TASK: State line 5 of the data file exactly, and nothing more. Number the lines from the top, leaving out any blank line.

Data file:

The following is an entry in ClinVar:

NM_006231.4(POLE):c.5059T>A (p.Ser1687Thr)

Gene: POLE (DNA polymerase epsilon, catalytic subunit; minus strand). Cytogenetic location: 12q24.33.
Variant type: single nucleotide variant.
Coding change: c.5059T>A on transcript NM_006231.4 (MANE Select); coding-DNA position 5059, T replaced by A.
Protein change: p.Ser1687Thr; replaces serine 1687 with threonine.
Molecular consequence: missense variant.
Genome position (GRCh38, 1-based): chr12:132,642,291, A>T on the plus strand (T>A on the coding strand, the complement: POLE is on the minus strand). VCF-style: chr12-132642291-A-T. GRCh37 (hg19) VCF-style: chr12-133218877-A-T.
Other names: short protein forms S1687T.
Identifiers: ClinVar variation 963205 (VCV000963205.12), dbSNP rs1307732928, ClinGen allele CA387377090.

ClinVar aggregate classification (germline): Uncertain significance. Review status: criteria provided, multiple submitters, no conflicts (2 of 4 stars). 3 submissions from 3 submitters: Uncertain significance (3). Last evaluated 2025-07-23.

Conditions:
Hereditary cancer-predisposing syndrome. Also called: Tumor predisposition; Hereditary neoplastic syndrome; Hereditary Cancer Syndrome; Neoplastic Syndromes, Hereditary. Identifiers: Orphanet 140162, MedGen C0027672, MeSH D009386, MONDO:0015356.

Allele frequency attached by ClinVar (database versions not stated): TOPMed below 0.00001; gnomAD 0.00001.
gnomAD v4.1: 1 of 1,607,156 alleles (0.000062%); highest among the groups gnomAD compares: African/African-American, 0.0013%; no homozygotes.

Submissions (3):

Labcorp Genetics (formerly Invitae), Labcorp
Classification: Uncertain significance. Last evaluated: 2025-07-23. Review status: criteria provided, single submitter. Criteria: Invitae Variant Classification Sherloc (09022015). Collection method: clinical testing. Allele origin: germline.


Coding change: c.5059T>A on transcript NM_006231.4 (MANE Select); coding-DNA position 5059, T replaced by A.